Leadership for the 21st century: The intersection of the traditional and the new Bookmark has been added
Leadership for the 21st century: The intersection of the traditional and the new
Human Capital Trends 2019
Leaders today face new challenges due to the speed of technological, social, and economic change. Do these new challenges call for a new breed of leaders?
Leadership in a new context
It’s clear that many people believe that organizations have new leadership needs. Eighty percent of the respondents to this year’s global survey told us they think that 21st-century leadership has unique and new requirements that are important or very important to their organization’s success. Topics such as inclusion, fairness, social responsibility, understanding the role of automation, and leading in a network were not part of the leadership manifesto a decade ago. And in the midst of these changes, many organizations are not satisfied with their leadership programs. Only 25 percent of our respondents say they are effectively building digital leaders, and only 30 percent say they are effectively developing leaders to meet evolving challenges.
Yet even though many organizations have built digital leadership models, updated their frameworks, and invested in new leadership programs, we believe the greater need may lie in the combination of developing new competencies and putting them in a new context. That new context is the changing set of social and organizational expectations for how leaders should act and what outcomes they should aim for. In the era of the social enterprise, people no longer believe that financial results are the only or primary measure on which a business’s success should be judged; they also judge organizations for the impact they have on the social and physical environment, as well as on their customers and the people who work for and with them. As a result, leaders that focus only on running a tight ship and competing relentlessly in the marketplace can be viewed as too narrow and not fully engaged with the challenges of the broader business and social environment.
Human Capital Trends 2019
Where are the biggest gaps?
Developing leaders with new competencies requires more than an evolution in the competencies themselves. Equally paramount is for the organization to have the culture, the structure, and the management processes to cultivate these leaders. In our survey, we found three areas where significant gaps exist within many organizations.
Transparency. In today’s world of the social enterprise, transparency is the most valuable organizational currency. It helps engender trust and respect in a world where many may question an organization’s true intent. Yet as important as transparency is, only 18 percent of our survey respondents believed they have a transparent and open model; 37 percent were worried about their ability to create trust, 60 percent were worried about their employees’ perception of transparency, and 27 percent believed that a lack of transparency was creating a competitive disadvantage.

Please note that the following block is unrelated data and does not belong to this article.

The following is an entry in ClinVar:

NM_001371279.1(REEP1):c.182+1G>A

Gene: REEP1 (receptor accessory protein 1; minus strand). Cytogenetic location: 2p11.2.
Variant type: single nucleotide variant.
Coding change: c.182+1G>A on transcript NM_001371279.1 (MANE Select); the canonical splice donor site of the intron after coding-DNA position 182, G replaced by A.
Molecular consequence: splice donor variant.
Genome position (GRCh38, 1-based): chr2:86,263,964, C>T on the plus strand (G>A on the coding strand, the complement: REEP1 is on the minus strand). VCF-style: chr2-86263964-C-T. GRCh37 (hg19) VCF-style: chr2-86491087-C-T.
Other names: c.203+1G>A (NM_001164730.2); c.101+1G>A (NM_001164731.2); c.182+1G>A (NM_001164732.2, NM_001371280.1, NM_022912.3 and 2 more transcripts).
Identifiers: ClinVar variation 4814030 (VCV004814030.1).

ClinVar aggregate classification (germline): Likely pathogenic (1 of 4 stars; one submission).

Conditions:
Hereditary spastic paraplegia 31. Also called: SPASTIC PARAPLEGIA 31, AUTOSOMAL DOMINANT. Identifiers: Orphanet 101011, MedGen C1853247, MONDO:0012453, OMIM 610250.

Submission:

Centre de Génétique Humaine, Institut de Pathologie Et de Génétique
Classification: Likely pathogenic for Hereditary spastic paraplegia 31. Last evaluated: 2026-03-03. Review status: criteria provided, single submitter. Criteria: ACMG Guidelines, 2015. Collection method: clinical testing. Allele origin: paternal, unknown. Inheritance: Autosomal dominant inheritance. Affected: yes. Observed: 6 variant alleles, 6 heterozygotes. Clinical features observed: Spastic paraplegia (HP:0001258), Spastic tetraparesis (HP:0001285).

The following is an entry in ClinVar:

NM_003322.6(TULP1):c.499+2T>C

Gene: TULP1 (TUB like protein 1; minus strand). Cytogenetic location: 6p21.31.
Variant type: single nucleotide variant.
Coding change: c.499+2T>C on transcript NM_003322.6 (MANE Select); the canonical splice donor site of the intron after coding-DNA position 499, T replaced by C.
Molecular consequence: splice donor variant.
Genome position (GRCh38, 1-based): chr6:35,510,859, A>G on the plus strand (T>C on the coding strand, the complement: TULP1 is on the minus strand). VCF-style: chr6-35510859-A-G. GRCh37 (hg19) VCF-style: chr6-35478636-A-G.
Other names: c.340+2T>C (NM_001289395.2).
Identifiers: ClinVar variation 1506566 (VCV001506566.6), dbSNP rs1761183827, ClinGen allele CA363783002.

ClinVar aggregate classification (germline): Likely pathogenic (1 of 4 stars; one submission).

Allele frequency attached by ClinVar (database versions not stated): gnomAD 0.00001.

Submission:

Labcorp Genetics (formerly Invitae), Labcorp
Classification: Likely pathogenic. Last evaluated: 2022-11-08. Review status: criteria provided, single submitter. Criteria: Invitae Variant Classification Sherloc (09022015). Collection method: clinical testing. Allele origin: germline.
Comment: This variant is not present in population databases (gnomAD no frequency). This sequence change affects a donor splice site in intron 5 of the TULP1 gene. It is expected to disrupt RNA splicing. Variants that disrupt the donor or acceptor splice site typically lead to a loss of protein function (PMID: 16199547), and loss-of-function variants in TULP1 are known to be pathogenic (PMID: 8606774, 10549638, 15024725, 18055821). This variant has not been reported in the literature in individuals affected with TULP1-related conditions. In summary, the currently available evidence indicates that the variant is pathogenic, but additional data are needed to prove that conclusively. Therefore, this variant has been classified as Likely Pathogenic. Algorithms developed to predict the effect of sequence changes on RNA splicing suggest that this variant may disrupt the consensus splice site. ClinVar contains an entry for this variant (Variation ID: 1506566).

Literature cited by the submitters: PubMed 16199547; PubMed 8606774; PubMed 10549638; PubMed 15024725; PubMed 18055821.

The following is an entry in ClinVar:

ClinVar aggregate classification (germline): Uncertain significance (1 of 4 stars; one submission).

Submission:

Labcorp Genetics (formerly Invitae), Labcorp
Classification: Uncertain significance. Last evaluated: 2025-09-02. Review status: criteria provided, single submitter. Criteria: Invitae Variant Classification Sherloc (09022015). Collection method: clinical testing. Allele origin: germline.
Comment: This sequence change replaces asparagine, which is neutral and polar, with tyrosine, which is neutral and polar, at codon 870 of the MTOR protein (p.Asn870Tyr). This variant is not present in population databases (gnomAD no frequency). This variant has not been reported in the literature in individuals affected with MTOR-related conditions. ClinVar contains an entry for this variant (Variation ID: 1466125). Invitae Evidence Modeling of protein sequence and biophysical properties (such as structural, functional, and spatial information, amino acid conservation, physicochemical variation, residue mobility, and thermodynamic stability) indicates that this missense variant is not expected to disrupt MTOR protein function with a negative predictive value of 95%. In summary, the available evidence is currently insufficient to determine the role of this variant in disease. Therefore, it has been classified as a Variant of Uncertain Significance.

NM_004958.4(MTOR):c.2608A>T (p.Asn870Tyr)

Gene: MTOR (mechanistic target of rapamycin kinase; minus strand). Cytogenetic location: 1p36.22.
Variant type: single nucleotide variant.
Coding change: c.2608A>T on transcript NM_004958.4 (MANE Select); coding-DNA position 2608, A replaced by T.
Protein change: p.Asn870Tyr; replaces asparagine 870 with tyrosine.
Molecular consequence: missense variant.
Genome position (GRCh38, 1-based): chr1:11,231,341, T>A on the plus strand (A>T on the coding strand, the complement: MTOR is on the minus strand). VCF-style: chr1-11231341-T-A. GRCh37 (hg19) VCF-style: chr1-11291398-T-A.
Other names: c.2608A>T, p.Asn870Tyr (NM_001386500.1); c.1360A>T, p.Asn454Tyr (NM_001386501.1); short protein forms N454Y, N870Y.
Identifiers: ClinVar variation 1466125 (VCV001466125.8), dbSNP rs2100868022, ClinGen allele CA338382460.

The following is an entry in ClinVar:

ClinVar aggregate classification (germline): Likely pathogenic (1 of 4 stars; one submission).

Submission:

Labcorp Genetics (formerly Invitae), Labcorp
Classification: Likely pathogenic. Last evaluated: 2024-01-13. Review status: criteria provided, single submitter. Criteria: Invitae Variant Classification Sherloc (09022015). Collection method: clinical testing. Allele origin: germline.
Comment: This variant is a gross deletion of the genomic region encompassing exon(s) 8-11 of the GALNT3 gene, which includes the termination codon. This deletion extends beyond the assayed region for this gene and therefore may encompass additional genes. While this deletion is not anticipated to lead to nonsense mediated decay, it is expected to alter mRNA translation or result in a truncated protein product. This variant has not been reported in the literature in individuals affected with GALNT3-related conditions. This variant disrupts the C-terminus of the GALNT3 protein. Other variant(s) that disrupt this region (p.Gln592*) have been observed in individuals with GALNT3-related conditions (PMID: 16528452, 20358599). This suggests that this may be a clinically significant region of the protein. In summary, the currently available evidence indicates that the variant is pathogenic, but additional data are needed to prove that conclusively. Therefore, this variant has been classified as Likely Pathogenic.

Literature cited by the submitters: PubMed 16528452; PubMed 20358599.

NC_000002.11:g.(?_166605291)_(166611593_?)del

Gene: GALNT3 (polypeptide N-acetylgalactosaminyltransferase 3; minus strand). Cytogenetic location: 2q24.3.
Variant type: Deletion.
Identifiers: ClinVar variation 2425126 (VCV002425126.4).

Internal collaboration. As organizations move into service-center business models, they’re able to benefit when C-suite leaders shift their focus beyond their narrow towers of responsibility and work more closely with one another. As we discussed in last year’s report, the C-suite’s roles and work are becoming much more complex and more integrated. Yet eighty-three percent of respondents told us their C-suite executives rarely collaborate or do so only on an ad hoc basis; only 17 percent said C-suite executives at their organization regularly collaborate.
Performance management. How individuals’ success is measured remains a powerful way to shape behavior. However, despite organizations’ strong desire to elicit different, more 21st-century behavior from their leaders, respondents described a very traditional approach to how they evaluate top leaders. The top three criteria organizations used to measure leadership success were driving strategy (63 percent), delivering financial results (58 percent), and managing operations well (44 percent).
Putting different performance measures in place for leaders can go a long way toward establishing a culture that supports competencies such as the ability to manage uncertainty and lead through change. Sasol, an integrated chemicals and energy company with operations in 32 countries, is one company that has made progress in establishing a culture of development through the way it measures its leaders. The company evaluates leaders based on employee engagement feedback, leadership capability assessments, and the ways in which leaders align themselves with the company’s leadership principles. These practices contribute to reinforcing a culture where leaders are encouraged to embrace change and recognize opportunities to innovate and pursue excellence.
If organizations want leadership that is ready for the 21st century, they should first look at their own attributes to create the type of environment that will give rise to leaders’ success. Transparency, internal collaboration, and performance management are good places to start that process.
For more information about the Human Capital Trends 2019, please contact Petra Tito or Ronald Meijers via the contact details below.